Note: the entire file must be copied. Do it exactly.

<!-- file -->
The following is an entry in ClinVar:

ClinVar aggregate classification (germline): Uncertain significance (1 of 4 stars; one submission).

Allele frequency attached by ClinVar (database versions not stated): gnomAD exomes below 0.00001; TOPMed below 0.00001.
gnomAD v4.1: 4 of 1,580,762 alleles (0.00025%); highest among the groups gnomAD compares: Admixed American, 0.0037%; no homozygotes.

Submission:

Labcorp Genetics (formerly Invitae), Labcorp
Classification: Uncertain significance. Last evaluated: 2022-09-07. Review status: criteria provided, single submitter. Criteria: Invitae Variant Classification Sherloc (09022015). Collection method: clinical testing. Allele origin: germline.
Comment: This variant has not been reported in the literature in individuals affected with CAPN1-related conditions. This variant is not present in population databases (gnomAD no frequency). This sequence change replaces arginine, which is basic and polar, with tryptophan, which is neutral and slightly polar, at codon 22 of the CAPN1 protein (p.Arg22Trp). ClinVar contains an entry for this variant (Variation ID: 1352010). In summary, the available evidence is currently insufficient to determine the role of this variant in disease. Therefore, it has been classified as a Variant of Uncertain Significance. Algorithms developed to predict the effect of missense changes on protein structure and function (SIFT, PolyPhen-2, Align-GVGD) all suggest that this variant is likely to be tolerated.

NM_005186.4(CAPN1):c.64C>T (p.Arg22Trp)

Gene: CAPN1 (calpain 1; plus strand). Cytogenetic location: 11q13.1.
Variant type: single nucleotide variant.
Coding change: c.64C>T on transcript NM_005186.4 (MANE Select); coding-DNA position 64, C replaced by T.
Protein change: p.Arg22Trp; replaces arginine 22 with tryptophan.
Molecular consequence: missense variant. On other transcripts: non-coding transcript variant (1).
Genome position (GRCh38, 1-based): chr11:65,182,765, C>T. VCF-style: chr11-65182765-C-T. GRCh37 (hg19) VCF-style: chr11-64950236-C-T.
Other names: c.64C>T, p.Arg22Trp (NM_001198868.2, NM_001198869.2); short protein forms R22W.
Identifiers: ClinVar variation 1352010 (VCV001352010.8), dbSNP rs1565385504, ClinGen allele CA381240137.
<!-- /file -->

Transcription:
The following is an entry in ClinVar:

ClinVar aggregate classification (germline): Uncertain significance (1 of 4 stars; one submission).

Allele frequency attached by ClinVar (database versions not stated): gnomAD exomes below 0.00001; TOPMed below 0.00001.
gnomAD v4.1: 4 of 1,580,762 alleles (0.00025%); highest among the groups gnomAD compares: Admixed American, 0.0037%; no homozygotes.

Submission:

Labcorp Genetics (formerly Invitae), Labcorp
Classification: Uncertain significance. Last evaluated: 2022-09-07. Review status: criteria provided, single submitter. Criteria: Invitae Variant Classification Sherloc (09022015). Collection method: clinical testing. Allele origin: germline.
Comment: This variant has not been reported in the literature in individuals affected with CAPN1-related conditions. This variant is not present in population databases (gnomAD no frequency). This sequence change replaces arginine, which is basic and polar, with tryptophan, which is neutral and slightly polar, at codon 22 of the CAPN1 protein (p.Arg22Trp). ClinVar contains an entry for this variant (Variation ID: 1352010). In summary, the available evidence is currently insufficient to determine the role of this variant in disease. Therefore, it has been classified as a Variant of Uncertain Significance. Algorithms developed to predict the effect of missense changes on protein structure and function (SIFT, PolyPhen-2, Align-GVGD) all suggest that this variant is likely to be tolerated.

NM_005186.4(CAPN1):c.64C>T (p.Arg22Trp)

Gene: CAPN1 (calpain 1; plus strand). Cytogenetic location: 11q13.1.
Variant type: single nucleotide variant.
Coding change: c.64C>T on transcript NM_005186.4 (MANE Select); coding-DNA position 64, C replaced by T.
Protein change: p.Arg22Trp; replaces arginine 22 with tryptophan.
Molecular consequence: missense variant. On other transcripts: non-coding transcript variant (1).
Genome position (GRCh38, 1-based): chr11:65,182,765, C>T. VCF-style: chr11-65182765-C-T. GRCh37 (hg19) VCF-style: chr11-64950236-C-T.
Other names: c.64C>T, p.Arg22Trp (NM_001198868.2, NM_001198869.2); short protein forms R22W.
Identifiers: ClinVar variation 1352010 (VCV001352010.8), dbSNP rs1565385504, ClinGen allele CA381240137.